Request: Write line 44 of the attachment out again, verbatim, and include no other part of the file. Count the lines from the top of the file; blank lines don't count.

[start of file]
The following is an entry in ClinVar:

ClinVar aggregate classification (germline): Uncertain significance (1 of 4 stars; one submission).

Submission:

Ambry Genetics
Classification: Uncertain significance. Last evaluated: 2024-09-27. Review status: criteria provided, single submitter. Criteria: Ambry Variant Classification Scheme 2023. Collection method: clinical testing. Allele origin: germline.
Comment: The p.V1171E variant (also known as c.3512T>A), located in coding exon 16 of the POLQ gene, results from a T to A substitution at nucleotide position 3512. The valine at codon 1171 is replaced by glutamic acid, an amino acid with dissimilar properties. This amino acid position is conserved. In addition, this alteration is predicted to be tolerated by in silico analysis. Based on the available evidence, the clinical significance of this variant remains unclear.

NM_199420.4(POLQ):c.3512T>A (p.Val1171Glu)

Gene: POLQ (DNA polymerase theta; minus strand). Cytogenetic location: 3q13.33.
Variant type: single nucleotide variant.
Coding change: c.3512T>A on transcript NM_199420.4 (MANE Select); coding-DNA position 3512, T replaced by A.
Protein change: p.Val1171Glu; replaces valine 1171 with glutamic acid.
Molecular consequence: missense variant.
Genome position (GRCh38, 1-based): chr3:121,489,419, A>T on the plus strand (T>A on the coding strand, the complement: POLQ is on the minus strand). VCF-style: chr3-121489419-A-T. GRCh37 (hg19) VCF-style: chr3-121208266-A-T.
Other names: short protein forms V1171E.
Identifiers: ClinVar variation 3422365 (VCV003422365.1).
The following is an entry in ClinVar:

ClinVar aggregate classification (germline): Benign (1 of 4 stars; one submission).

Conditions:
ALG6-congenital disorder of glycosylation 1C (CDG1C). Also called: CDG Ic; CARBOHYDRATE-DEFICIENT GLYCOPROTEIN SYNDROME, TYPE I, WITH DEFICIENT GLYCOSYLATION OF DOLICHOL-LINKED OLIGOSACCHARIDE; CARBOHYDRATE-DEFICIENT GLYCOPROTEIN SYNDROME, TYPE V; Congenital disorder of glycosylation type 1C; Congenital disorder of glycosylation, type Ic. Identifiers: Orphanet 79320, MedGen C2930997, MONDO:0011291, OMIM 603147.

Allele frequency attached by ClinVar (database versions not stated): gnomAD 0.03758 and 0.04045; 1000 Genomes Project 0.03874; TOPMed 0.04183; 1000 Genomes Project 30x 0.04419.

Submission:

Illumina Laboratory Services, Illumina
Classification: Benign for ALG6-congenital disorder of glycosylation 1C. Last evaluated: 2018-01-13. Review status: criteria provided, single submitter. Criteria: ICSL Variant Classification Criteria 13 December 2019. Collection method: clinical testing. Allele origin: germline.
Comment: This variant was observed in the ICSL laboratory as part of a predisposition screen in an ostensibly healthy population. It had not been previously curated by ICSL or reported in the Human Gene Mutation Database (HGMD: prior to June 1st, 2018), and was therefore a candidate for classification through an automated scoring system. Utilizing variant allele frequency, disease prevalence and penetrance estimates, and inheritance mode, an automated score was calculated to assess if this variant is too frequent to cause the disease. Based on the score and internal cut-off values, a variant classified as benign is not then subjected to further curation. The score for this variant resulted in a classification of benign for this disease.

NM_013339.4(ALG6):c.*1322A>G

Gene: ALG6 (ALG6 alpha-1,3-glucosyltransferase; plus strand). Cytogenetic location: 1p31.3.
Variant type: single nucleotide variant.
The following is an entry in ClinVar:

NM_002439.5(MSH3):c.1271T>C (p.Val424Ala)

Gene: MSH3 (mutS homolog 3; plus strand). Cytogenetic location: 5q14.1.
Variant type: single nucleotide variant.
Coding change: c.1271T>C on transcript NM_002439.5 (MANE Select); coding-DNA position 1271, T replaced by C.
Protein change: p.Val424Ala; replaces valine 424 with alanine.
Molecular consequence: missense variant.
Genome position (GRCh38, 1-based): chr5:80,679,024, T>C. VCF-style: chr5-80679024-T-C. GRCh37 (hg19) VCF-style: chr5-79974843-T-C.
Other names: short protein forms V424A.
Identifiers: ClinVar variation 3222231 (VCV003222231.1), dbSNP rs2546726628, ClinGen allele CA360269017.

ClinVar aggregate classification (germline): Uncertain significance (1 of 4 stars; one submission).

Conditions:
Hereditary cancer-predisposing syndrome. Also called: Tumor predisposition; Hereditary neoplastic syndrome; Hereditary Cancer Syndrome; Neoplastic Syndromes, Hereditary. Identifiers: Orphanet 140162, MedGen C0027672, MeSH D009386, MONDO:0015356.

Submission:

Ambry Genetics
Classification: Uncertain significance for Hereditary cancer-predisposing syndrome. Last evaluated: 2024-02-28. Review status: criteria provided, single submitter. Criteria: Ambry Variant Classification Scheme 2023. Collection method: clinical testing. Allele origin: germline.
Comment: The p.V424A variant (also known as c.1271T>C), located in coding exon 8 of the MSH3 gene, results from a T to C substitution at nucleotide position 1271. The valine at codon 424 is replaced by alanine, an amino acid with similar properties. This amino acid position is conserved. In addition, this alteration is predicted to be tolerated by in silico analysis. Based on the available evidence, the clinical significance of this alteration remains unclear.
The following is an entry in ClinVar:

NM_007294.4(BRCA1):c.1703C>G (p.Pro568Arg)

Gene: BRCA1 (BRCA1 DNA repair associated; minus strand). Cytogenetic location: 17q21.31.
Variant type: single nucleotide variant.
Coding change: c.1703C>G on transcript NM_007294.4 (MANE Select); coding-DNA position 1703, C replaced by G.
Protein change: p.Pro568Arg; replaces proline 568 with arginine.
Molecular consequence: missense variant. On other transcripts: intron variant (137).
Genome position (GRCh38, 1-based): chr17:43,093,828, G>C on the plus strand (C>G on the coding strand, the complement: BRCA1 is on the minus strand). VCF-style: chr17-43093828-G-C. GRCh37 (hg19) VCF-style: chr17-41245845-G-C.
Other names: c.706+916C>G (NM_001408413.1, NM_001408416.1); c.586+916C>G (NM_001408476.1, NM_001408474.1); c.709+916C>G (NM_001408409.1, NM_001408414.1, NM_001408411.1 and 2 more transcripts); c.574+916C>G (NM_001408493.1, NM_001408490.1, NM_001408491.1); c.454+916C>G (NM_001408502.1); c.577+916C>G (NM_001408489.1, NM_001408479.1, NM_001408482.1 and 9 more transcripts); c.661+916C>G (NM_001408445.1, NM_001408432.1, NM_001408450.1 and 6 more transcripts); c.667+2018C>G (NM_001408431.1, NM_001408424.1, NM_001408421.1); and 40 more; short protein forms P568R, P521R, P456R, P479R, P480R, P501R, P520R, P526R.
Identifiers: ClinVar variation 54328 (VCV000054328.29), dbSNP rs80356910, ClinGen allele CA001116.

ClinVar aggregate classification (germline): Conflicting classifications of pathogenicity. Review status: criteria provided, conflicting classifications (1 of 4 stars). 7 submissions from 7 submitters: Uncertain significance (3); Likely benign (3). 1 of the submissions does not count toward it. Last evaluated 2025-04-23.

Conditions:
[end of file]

Comment: The p.V424A variant (also known as c.1271T>C), located in coding exon 8 of the MSH3 gene, results from a T to C substitution at nucleotide position 1271. The valine at codon 424 is replaced by alanine, an amino acid with similar properties. This amino acid position is conserved. In addition, this alteration is predicted to be tolerated by in silico analysis. Based on the available evidence, the clinical significance of this alteration remains unclear.